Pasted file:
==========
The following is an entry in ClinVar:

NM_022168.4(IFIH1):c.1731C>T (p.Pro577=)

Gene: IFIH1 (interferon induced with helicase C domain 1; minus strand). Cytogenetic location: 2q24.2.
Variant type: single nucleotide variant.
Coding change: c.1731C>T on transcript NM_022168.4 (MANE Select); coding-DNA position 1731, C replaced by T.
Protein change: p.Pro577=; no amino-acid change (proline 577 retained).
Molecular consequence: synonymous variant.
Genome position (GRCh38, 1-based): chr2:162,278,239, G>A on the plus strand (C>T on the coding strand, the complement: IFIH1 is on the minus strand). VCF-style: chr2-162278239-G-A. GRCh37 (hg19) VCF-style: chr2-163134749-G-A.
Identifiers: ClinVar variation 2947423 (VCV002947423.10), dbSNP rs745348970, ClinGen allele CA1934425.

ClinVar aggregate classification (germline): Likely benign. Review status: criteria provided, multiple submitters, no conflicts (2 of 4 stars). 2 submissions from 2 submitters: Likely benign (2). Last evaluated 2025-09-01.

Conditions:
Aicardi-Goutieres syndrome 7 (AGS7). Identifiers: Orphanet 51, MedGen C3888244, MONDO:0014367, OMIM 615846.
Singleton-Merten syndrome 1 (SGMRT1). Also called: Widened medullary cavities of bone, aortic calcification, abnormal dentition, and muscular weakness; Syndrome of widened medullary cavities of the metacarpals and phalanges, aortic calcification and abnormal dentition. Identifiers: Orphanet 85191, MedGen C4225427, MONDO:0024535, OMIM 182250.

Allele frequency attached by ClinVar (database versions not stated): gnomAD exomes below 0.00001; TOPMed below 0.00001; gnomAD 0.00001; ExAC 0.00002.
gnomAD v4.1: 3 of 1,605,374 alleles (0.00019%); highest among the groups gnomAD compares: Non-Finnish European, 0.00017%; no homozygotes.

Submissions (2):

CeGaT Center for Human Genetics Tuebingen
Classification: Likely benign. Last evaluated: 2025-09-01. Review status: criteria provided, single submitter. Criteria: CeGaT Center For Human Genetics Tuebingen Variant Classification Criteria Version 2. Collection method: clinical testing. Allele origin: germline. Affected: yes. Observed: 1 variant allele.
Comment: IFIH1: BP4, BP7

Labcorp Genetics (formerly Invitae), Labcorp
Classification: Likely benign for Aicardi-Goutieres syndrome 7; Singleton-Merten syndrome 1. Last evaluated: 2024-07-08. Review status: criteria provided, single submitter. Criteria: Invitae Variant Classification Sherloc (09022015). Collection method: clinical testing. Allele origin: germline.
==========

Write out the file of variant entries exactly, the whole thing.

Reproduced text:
The following is an entry in ClinVar:

NM_022168.4(IFIH1):c.1731C>T (p.Pro577=)

Gene: IFIH1 (interferon induced with helicase C domain 1; minus strand). Cytogenetic location: 2q24.2.
Variant type: single nucleotide variant.
Coding change: c.1731C>T on transcript NM_022168.4 (MANE Select); coding-DNA position 1731, C replaced by T.
Protein change: p.Pro577=; no amino-acid change (proline 577 retained).
Molecular consequence: synonymous variant.
Genome position (GRCh38, 1-based): chr2:162,278,239, G>A on the plus strand (C>T on the coding strand, the complement: IFIH1 is on the minus strand). VCF-style: chr2-162278239-G-A. GRCh37 (hg19) VCF-style: chr2-163134749-G-A.
Identifiers: ClinVar variation 2947423 (VCV002947423.10), dbSNP rs745348970, ClinGen allele CA1934425.

ClinVar aggregate classification (germline): Likely benign. Review status: criteria provided, multiple submitters, no conflicts (2 of 4 stars). 2 submissions from 2 submitters: Likely benign (2). Last evaluated 2025-09-01.

Conditions:
Aicardi-Goutieres syndrome 7 (AGS7). Identifiers: Orphanet 51, MedGen C3888244, MONDO:0014367, OMIM 615846.
Singleton-Merten syndrome 1 (SGMRT1). Also called: Widened medullary cavities of bone, aortic calcification, abnormal dentition, and muscular weakness; Syndrome of widened medullary cavities of the metacarpals and phalanges, aortic calcification and abnormal dentition. Identifiers: Orphanet 85191, MedGen C4225427, MONDO:0024535, OMIM 182250.

Allele frequency attached by ClinVar (database versions not stated): gnomAD exomes below 0.00001; TOPMed below 0.00001; gnomAD 0.00001; ExAC 0.00002.
gnomAD v4.1: 3 of 1,605,374 alleles (0.00019%); highest among the groups gnomAD compares: Non-Finnish European, 0.00017%; no homozygotes.

Submissions (2):

CeGaT Center for Human Genetics Tuebingen
Classification: Likely benign. Last evaluated: 2025-09-01. Review status: criteria provided, single submitter. Criteria: CeGaT Center For Human Genetics Tuebingen Variant Classification Criteria Version 2. Collection method: clinical testing. Allele origin: germline. Affected: yes. Observed: 1 variant allele.
Comment: IFIH1: BP4, BP7

Labcorp Genetics (formerly Invitae), Labcorp
Classification: Likely benign for Aicardi-Goutieres syndrome 7; Singleton-Merten syndrome 1. Last evaluated: 2024-07-08. Review status: criteria provided, single submitter. Criteria: Invitae Variant Classification Sherloc (09022015). Collection method: clinical testing. Allele origin: germline.